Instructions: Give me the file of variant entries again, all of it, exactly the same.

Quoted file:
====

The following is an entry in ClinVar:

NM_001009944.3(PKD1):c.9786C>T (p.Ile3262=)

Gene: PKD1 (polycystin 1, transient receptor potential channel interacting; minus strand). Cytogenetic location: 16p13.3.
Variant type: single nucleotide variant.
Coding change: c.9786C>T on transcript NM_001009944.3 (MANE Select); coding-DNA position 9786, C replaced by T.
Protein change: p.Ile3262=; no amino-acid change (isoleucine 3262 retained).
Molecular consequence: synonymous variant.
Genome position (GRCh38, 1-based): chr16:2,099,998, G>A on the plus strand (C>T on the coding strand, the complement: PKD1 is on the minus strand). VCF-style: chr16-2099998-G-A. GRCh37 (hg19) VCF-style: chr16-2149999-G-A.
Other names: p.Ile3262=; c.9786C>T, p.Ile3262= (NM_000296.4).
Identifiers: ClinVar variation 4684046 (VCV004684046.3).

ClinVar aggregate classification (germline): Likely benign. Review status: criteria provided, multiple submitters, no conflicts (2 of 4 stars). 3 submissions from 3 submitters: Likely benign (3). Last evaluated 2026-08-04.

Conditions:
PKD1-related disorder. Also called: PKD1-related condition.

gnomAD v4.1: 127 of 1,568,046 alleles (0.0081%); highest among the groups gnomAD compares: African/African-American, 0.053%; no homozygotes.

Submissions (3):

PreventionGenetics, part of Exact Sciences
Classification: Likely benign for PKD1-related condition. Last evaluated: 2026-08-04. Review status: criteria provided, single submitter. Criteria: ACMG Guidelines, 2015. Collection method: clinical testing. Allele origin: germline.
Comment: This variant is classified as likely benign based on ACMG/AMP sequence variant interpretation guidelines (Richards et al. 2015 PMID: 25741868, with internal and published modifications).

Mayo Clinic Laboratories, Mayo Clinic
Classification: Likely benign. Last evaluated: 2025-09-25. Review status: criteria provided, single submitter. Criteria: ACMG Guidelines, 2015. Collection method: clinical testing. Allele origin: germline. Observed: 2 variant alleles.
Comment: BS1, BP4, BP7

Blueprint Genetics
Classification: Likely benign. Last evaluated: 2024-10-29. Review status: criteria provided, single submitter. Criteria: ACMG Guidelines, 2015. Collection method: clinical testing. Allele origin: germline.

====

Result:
The following is an entry in ClinVar:

NM_001009944.3(PKD1):c.9786C>T (p.Ile3262=)

Gene: PKD1 (polycystin 1, transient receptor potential channel interacting; minus strand). Cytogenetic location: 16p13.3.
Variant type: single nucleotide variant.
Coding change: c.9786C>T on transcript NM_001009944.3 (MANE Select); coding-DNA position 9786, C replaced by T.
Protein change: p.Ile3262=; no amino-acid change (isoleucine 3262 retained).
Molecular consequence: synonymous variant.
Genome position (GRCh38, 1-based): chr16:2,099,998, G>A on the plus strand (C>T on the coding strand, the complement: PKD1 is on the minus strand). VCF-style: chr16-2099998-G-A. GRCh37 (hg19) VCF-style: chr16-2149999-G-A.
Other names: p.Ile3262=; c.9786C>T, p.Ile3262= (NM_000296.4).
Identifiers: ClinVar variation 4684046 (VCV004684046.3).

ClinVar aggregate classification (germline): Likely benign. Review status: criteria provided, multiple submitters, no conflicts (2 of 4 stars). 3 submissions from 3 submitters: Likely benign (3). Last evaluated 2026-08-04.

Conditions:
PKD1-related disorder. Also called: PKD1-related condition.

gnomAD v4.1: 127 of 1,568,046 alleles (0.0081%); highest among the groups gnomAD compares: African/African-American, 0.053%; no homozygotes.

Submissions (3):

PreventionGenetics, part of Exact Sciences
Classification: Likely benign for PKD1-related condition. Last evaluated: 2026-08-04. Review status: criteria provided, single submitter. Criteria: ACMG Guidelines, 2015. Collection method: clinical testing. Allele origin: germline.
Comment: This variant is classified as likely benign based on ACMG/AMP sequence variant interpretation guidelines (Richards et al. 2015 PMID: 25741868, with internal and published modifications).

Mayo Clinic Laboratories, Mayo Clinic
Classification: Likely benign. Last evaluated: 2025-09-25. Review status: criteria provided, single submitter. Criteria: ACMG Guidelines, 2015. Collection method: clinical testing. Allele origin: germline. Observed: 2 variant alleles.
Comment: BS1, BP4, BP7

Blueprint Genetics
Classification: Likely benign. Last evaluated: 2024-10-29. Review status: criteria provided, single submitter. Criteria: ACMG Guidelines, 2015. Collection method: clinical testing. Allele origin: germline.